A career-spanning documentary on The Rolling Stones, with concert footage from their "A Bigger Bang" tour.A career-spanning documentary on The Rolling Stones, with concert footage from their "A Bigger Bang" tour.A career-spanning documentary on The Rolling Stones, with concert footage from their "A Bigger Bang" tour.
"Shine a Light" is a concert film. I'm not sure I'd call it a documentary on the Rolling Stones so much as a filming (a brilliant filming) of an especially good concert they played recently. Scorsese is smart enough, however, to use interviews and clips from all stages of the Stones' career for purposes of humor and even commentary on various aspects of music and the music business, as well as the band itself.
Your average Rolling Stones fan waiting to see a Rolling Stones concert and who isn't a fan of film probably will be bored during the film's opening scenes, but for those interested in film, they provide a fascinating glimpse into the marriage of live music and film-making, which doesn't happen as much as it should. It's also quite an intimate look at the Stones as a bunch of people, exposing them in the same sort of way the non-concert scenes in "Gimme Shelter" did. Then again, how much of it is real and how much is an act is really the essential question that we will forever be asking about this band.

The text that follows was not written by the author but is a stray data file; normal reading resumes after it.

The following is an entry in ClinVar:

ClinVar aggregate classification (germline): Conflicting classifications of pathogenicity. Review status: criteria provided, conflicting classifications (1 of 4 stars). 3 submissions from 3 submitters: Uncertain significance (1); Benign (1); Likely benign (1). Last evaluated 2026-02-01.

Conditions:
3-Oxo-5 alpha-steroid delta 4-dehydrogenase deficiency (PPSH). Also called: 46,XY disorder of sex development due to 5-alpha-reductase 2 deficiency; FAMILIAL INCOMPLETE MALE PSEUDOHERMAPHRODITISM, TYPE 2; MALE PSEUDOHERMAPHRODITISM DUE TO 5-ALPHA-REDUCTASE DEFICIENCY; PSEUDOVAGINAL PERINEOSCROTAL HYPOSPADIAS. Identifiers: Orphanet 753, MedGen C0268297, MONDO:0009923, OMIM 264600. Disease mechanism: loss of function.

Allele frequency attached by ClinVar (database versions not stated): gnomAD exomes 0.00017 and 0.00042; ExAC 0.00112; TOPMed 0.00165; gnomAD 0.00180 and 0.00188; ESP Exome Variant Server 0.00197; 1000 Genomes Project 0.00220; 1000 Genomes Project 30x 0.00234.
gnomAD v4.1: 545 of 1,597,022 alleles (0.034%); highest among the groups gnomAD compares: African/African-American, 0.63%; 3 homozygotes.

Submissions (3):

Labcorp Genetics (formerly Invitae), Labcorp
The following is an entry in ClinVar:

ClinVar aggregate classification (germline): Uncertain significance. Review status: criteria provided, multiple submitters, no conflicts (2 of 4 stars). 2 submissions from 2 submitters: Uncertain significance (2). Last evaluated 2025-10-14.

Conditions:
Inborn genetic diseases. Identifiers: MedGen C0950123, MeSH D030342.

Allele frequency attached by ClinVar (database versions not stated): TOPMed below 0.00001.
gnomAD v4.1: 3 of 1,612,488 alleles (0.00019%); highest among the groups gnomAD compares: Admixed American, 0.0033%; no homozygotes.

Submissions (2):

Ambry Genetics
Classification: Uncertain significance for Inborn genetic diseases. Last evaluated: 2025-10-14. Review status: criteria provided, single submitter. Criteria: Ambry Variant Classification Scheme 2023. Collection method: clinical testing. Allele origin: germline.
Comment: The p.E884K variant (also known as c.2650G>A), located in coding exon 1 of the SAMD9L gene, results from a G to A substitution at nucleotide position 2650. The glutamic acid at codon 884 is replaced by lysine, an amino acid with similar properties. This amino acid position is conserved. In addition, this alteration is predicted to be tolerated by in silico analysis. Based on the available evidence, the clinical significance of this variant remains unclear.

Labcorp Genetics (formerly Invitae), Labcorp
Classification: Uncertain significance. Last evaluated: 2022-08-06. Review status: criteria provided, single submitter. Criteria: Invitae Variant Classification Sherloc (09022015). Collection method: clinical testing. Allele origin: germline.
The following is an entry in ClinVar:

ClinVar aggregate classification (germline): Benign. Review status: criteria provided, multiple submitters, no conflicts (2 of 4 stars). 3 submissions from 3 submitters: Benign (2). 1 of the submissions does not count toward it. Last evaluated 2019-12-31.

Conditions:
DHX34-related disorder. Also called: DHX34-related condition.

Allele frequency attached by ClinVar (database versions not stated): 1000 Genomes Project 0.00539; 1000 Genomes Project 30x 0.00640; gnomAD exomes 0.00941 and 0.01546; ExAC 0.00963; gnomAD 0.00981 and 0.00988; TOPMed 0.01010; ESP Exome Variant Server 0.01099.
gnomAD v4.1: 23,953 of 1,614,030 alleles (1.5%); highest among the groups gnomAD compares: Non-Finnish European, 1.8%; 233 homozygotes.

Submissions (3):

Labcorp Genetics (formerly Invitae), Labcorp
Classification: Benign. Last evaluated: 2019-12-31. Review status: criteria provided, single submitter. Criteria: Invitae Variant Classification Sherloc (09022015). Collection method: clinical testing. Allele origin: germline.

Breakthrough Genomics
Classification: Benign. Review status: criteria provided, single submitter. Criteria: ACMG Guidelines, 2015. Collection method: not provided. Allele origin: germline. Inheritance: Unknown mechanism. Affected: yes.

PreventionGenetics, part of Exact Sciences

"Shine a Light" isn't a document of an important historical event like Scorsese's "The Last Waltz" or the Maysles Bros' "Gimme Shelter" was as a Rolling Stones film, so one shouldn't expect that sort of greatness from "Shine a Light". What one should expect is a great concert, filmed with great skill, tasteful guest appearances that do nothing but add to the music, and a gorgeous film interspersed tastefully with archive footage chosen carefully and played at just the right moments.
The Stones and Scorsese are on top form here, making this a memorable and exciting concert film and the sort of marriage of film-making and live music that really should happen more often.
- Apr 7, 2008